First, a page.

Before our trip, I had wanted to do something about HIV/AIDS during my service but I really didn't know what I COULD do. Now I know that I should be able to find a local group for PHAs (People Having AIDS) with whom I can simply go socialize, and maybe assist with any projects that may be working on, though that would secondary in importance. I am also more determined to do some work educating youth (and adults), so I will be seeking out the local health offices and discussing options with them. The Peace Corps provides us with a whole toolkit of information and activities (in English and Thai) specifically for AIDS awareness and education, and I really want to get some good use out of it.
Then we had ice cream!
Not really, but that seemed like a good transition. And I DO eat ice cream as often as possible here. The guys driving around with the great big canisters of fresh coconut ice cream are AWESOME. Did you know that beans, corn, sticky rice and candied pumpkin are all acceptable ice cream toppings here? I've also had corn and bean popsicles (not together in one popsicle, that'd be gross, but they DID have pieces of real corn and beans in them!) Corn is considered a dessert here, and it can be found in the markets in cups done up like a sundae, with chocolate sauce and sprinkles. I meant to get a picture, but I'm guessing you've probably figured out by now that I am not too quick with the camera.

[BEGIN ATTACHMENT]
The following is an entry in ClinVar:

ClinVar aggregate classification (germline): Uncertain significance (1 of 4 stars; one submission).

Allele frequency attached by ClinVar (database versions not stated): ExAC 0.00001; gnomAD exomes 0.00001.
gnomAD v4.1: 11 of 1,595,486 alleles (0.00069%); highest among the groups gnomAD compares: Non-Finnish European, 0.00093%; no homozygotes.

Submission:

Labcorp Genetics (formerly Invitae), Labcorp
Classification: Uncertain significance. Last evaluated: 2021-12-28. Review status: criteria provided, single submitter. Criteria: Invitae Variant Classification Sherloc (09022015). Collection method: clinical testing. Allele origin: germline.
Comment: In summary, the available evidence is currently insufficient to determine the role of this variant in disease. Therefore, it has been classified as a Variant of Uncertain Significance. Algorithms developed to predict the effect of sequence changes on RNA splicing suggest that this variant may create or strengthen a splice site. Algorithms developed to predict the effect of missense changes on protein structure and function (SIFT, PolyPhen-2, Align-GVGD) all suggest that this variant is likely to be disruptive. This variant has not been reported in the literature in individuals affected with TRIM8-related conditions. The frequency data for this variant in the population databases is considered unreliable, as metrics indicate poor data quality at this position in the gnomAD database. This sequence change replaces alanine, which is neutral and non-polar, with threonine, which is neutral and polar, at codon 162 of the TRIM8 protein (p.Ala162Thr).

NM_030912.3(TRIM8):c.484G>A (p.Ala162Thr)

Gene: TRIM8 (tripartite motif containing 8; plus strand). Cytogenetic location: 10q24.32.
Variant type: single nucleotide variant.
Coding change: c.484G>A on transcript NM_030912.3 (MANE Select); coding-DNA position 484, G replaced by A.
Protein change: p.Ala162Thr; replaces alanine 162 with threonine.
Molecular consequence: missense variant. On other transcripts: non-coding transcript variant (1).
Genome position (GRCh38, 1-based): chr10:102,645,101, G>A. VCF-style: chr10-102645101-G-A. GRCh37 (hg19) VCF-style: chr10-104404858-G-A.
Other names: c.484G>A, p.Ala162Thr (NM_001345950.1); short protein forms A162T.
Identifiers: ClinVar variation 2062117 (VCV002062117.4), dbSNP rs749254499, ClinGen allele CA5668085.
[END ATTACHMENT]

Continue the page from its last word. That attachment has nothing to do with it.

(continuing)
We celebrated our two month anniversary in Thailand by having our Language Proficiency Interviews. Now, I'm REALLY not sure HOW this happened, but I scored pretty damn well. Better, in fact, than several people I KNOW speak much better Thai than I do, so either my interviewer really liked my attitude towards Thai (which he did compliment me on), or he had lower standards than other interviewers, or SOMEthing. I don't know. To be honest, the score really doesn't mean much to me, and it was really more for Peace Corps than it was for us, but it was pretty cool, and it made my language teacher proud, so, I'll pat myself on the back.